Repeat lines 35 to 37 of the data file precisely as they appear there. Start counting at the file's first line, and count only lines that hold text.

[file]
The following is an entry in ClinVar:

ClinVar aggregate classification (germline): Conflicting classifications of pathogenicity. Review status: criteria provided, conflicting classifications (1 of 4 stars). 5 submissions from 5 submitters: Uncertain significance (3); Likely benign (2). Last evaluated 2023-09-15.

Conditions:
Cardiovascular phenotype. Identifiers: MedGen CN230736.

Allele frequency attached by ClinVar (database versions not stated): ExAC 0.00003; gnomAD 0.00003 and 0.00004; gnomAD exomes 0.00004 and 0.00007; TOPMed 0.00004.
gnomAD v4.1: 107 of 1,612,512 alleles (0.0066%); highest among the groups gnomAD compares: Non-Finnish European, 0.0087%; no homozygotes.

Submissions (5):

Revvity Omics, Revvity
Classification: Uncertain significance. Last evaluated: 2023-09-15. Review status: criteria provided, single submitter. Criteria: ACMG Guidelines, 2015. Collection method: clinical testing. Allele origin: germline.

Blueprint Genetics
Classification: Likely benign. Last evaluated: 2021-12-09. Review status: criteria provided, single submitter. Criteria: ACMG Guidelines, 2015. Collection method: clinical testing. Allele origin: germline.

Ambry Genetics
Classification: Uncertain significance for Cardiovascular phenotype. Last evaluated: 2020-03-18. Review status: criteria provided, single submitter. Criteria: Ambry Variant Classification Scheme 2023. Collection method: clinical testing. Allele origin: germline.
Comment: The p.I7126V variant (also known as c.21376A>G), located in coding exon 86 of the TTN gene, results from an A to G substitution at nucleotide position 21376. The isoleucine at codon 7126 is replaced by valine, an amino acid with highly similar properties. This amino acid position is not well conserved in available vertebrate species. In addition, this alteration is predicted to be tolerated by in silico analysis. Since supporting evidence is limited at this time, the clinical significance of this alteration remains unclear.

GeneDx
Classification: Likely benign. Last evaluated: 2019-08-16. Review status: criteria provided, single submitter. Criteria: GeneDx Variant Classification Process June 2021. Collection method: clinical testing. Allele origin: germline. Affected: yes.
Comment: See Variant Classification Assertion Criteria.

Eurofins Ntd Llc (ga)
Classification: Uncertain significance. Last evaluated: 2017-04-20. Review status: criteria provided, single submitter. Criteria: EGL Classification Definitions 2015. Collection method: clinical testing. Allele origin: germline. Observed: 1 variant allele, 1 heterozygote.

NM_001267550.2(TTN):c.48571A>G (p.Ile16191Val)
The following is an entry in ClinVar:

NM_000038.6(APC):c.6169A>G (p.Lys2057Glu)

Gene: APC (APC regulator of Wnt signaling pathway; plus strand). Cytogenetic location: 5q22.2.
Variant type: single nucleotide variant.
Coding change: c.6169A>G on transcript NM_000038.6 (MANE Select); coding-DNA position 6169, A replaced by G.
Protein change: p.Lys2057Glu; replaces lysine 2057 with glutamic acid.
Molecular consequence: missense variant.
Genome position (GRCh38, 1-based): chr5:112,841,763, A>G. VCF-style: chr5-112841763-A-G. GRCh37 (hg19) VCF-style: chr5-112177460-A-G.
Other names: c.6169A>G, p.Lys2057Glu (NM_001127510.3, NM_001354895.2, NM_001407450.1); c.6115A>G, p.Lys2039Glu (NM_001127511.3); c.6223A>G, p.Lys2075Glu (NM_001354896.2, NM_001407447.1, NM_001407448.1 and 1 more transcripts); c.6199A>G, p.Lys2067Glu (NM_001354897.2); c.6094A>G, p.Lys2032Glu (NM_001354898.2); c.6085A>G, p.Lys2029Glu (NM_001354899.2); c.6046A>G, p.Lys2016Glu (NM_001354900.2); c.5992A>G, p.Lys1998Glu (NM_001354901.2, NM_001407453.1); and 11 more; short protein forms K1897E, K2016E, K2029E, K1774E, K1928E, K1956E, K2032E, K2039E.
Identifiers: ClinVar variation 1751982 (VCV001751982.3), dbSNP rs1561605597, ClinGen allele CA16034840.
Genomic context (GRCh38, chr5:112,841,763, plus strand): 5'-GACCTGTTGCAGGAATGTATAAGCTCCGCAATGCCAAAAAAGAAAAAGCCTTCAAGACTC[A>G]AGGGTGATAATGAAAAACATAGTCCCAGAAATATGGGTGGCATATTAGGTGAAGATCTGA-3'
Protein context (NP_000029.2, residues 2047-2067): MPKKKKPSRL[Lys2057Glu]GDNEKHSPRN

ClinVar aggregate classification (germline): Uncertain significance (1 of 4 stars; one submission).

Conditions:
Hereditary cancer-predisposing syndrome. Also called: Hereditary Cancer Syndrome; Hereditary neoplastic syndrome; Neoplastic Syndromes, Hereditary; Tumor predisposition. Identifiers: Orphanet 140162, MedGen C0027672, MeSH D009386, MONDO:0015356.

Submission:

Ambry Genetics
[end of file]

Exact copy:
Hereditary cancer-predisposing syndrome. Also called: Hereditary Cancer Syndrome; Hereditary neoplastic syndrome; Neoplastic Syndromes, Hereditary; Tumor predisposition. Identifiers: Orphanet 140162, MedGen C0027672, MeSH D009386, MONDO:0015356.

Submission:

Ambry Genetics